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Old February 7, 2017, 11:05 PM   #1
Jeryray
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Recipe for loads

I purchased a Lyman hand loader book, I was looking for 9mm, .38, 45 acp
Loads for bullseye. Not showing the heads I am using.

Tried the Allient (Bullseye) site, still not what I am looking for.

Is there a web site showing starting AND maximum loads for bullseye.
I use 148 FWC, 158 Flat FMJ, for 9mm 115 FMJ, .45 230 FMJ, and 185 FMJ Semi wad.
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Old February 7, 2017, 11:28 PM   #2
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Bullet type is typically not very important (is can be if the bullets bearing surface is substantially different from the info used) where bullet type, i.e. lead vs jacketed and weight are of utmost importance.

For example, your asking of the 158 grain flat FMJ, just find a loading of any 158 grain FMJ. Flat point etc wont matter, start at the minimum and slowly work up.
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Old February 7, 2017, 11:32 PM   #3
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Quote:
Not showing the heads I am using.
I take that to mean the specific brand and style of the bullet you are putting on the brass.

Guess what... unless you are using the specific bullet manufacturers load data the chances of finding multiple makes of bullets and the data you are looking for is quite slim from any particular source. Even then they may be showing a different brass and /or primer than what you have. That's why we work up load data from the avaiable infgormation by starting low and working up.
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Old February 7, 2017, 11:54 PM   #4
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If you purchased the Lyman 49th or 50 edition loading manual, you have one of the best and there is not much reason to rely on web sites for the data you are interested in. The Lyman manuals show a multitude of Bullseye loads for the various bullet weights. Or by "heads" could you be referring to case headstamps? The Lyman loads for your calibers mostly use Federal cases but just use the same starting data for your cases and go from there. There probably isn't a manual or web site that will provide the exact variety of data that you seem to be seeking.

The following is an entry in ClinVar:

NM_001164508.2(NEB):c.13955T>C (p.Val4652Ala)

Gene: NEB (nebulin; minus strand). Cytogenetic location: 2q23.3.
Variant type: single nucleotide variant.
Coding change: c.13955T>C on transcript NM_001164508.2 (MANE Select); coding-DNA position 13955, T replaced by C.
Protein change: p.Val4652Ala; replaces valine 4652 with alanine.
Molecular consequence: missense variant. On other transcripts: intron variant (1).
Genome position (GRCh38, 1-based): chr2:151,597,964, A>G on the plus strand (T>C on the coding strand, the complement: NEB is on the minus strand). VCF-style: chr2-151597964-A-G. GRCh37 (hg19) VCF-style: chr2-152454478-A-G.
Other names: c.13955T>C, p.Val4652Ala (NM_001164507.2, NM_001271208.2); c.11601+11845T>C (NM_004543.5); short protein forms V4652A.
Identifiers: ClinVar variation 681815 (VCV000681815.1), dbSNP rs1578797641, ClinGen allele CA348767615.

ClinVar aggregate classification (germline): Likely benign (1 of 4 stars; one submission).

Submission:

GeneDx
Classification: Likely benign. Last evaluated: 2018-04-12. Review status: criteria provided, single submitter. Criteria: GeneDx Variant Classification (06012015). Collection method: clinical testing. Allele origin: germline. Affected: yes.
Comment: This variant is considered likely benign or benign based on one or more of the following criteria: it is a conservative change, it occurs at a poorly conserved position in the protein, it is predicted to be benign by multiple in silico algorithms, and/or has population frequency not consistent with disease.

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Old February 8, 2017, 11:15 AM   #5
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I use a Speer and a couple versions of Lyman manuals to help develop new loads. My last source is the manufacturer website.

What I found interesting about the Speer is regardless of the bullet design the same powder charge is used but with a different COAL. ie: Speer Manual for 124 grain 9mm bullets with the same powder charge
9mm TMJ RN COAL 1.135
9mm UCSP COAL 1.120
9mm GDHP COAL 1.120


BTW: I find Bullseye better near the start weight than the heavier weights for 9mm/38. I do not like it in 45.
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Old February 8, 2017, 12:37 PM   #6
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Jeryray,

If you download the Alliant manual in PDF format instead of just looking at the online "recipes", on page 8 the first bullet point you see explains that Alliant's listed loads are all maximums, and that they expect you to reduce them 10% to get your starting loads. Why they call them "recipes" instead of just saying "maximum loads", I'll never understand, as that practice seems like a recipe for misunderstanding.
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Last edited by Unclenick; February 8, 2017 at 06:38 PM. Reason: typo fix
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Old February 8, 2017, 02:01 PM   #7
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"...Not showing the heads I am using..." The what? Bullets? The only part that matters is the weight and jacketed or cast. You do not need bullet specific data.
Alliant's site is decidedly poor. Very limited amount of data and usually jacketed only. They want you to buy their manual. The Lyman book is far more versatile than any bullet or powder maker's book.
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Old February 8, 2017, 03:31 PM   #8
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What heads, specifically, are you wanting to use? May be an odd ball type not normally used...

If you can't find load data for a 148 gr wadcutter, with Bullseye, there is sumpin' wrong. Every manual I have has loads for Bullseye and wadcutters. Same with 115 gr FMJ in 9mm and 230 gr.FMJ in 45 ACP. All my manuals (mebbe 9) have extensive load data on these common rounds/bullets.
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Old February 9, 2017, 01:17 AM   #9
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OK, tried the data.
My .45 auto for instance. If I load a 230g and go by the bullseye data -10% it comes to 5.1

I tried 5, too hot, tried 4.5 better, settled on 4.2, that seems far from 5.1

When I loaded my 185 SWC I used 4g Bullseye.
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Old February 9, 2017, 06:30 AM   #10
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Quote: